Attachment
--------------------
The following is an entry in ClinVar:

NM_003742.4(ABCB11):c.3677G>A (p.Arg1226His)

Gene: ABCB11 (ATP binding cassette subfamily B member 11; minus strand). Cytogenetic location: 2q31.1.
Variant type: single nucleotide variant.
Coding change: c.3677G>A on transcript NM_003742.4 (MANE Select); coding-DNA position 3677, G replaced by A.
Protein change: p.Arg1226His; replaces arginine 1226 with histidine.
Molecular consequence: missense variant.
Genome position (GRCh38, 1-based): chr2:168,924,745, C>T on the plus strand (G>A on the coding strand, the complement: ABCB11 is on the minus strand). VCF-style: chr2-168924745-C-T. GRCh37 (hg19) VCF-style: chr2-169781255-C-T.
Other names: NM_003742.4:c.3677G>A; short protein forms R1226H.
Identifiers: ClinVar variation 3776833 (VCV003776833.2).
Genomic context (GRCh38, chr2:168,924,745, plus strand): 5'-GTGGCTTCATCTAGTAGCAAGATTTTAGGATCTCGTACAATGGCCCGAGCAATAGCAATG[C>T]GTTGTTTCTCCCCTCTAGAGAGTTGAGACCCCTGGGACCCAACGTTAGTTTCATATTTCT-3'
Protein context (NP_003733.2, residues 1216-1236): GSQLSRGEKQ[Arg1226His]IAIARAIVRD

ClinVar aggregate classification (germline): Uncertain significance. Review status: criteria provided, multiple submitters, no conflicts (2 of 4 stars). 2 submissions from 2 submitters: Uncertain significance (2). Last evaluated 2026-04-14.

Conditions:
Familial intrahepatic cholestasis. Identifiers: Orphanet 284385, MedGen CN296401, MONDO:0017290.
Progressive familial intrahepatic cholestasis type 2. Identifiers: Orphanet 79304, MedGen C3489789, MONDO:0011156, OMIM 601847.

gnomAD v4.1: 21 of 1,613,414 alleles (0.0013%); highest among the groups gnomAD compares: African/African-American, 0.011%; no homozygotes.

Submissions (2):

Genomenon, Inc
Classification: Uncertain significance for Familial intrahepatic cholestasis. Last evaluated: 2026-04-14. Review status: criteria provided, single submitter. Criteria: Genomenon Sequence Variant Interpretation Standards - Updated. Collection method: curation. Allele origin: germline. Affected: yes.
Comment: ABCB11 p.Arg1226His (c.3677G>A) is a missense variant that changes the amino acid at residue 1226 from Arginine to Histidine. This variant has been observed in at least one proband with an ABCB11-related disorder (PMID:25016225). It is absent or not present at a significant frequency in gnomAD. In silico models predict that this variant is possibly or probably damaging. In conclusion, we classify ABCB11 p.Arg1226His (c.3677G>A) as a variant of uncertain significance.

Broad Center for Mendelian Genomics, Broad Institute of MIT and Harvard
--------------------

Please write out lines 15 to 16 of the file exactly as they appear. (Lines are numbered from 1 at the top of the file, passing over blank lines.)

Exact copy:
Familial intrahepatic cholestasis. Identifiers: Orphanet 284385, MedGen CN296401, MONDO:0017290.
Progressive familial intrahepatic cholestasis type 2. Identifiers: Orphanet 79304, MedGen C3489789, MONDO:0011156, OMIM 601847.